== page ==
An electric vehicle (EV) is any vehicle that is powered by a battery that has been charged by an external electricity source. Electric vehicles have been in existence as long as gasoline-powered cars, but have often been more expensive than conventional gas powered cars.
Today, concerns about rising greenhouse gas emissions and a desire to save money at the gas pump have led more manufacturers to focus on fuel efficiency and electric vehicle technology. Since the release of the Toyota Prius in the early 2000s, nearly all major vehicle manufacturers have (or plan to) release cars with electric vehicle technology.
There are two different types of EVs that you’ll see on the road today: battery electric vehicles (BEVs) and plug-in hybrid electric vehicles (PHEVs). You will also find hybrid electric vehicles (HEVs), which are technically EVs, but do not store on-board batteries.
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If you're curious about electric vehicle charging, visit our EV Charging 101 page.
Electric vehicles are available in three models: battery electric vehicles (BEV), plug-in hybrid electric vehicles (PHEVs), and hybrid electric vehicles (HEVs). PHEVs and HEVs use electricity to improve fuel efficiency whereas EVs have no traditional fuel tank and therefore are the least polluting vehicle available in the world right now. Both light-duty and heavy-duty electric vehicles are now available in the marketplace!
Light-, medium-, and heavy-duty EVs are commercially available and new models are appearing every year. EVs can also save you money through fuel savings, available tax credits, and other New York State opportunities. Keep scrolling for a list of available light-duty electric vehicle models.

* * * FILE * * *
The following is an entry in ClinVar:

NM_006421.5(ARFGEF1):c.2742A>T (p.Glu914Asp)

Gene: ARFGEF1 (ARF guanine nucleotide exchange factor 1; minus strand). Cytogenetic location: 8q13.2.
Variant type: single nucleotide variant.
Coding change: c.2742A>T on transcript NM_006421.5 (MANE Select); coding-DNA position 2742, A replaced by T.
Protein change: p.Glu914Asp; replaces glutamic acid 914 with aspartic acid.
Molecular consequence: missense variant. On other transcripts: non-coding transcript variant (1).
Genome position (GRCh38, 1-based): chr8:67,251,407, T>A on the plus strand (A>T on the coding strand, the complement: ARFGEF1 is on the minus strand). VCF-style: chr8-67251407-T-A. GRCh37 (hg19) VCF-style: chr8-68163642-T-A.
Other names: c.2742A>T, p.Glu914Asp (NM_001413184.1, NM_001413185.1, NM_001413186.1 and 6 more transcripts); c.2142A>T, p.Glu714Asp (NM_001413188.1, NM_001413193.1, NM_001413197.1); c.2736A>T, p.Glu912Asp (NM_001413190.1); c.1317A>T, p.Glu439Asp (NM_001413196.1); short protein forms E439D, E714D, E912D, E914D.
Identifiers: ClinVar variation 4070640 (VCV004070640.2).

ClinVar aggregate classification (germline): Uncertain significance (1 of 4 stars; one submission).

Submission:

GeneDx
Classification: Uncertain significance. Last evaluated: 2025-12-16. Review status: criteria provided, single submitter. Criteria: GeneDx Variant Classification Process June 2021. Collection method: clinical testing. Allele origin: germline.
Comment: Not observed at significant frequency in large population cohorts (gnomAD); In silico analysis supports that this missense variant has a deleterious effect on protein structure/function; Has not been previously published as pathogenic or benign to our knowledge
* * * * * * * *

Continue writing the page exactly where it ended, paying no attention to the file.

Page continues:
Battery electric vehicles (BEV) use an electric motor and battery instead of a conventional gas tank and internal combustion engine. Also referred to as all-electric vehicles, plug-in vehicles (PEV), or simply electric vehicles, BEVs use a battery pack to store electrical energy that powers the motors. BEVs are charged by plugging the vehicles into an electric power source and are considered zero-emission vehicles because they produce no direct exhaust or emissions.
Plug-in hybrid electric vehicles (PHEVs) use batteries to power an electric motor AND a gas-powered internal combustion engine. PHEVs operate using batteries and an electric motor until the battery energy is nearly depleted, switching over to the internal combustion engine to provide power. Similarly to BEVs, PHEVs can be plugged into electrical sources to charge on-board batteries. PHEVs are also fueled like internal combustion engines. Because of the small on-board battery, it’s possible to drive moderate distances just using electricity and produce lower levels of emissions with each trip.
Hybrid electric vehicles (HEVs) are powered by an internal combustion engine with one or more electric motors that use energy stored in batteries. HEVs can have a substantial range on a single tank of gas, but are not required to be plugged-in for charging and still require conventional petroleum based fuel. HEVs may use the extra power provided by the electric motor to allow for a smaller engine. The battery can also power auxiliary loads and reduce engine idling when the vehicle is stopped. HEVs use regenerative braking to capture energy normally lost during braking by using the electric motor as a generator and storing the captured energy in the battery.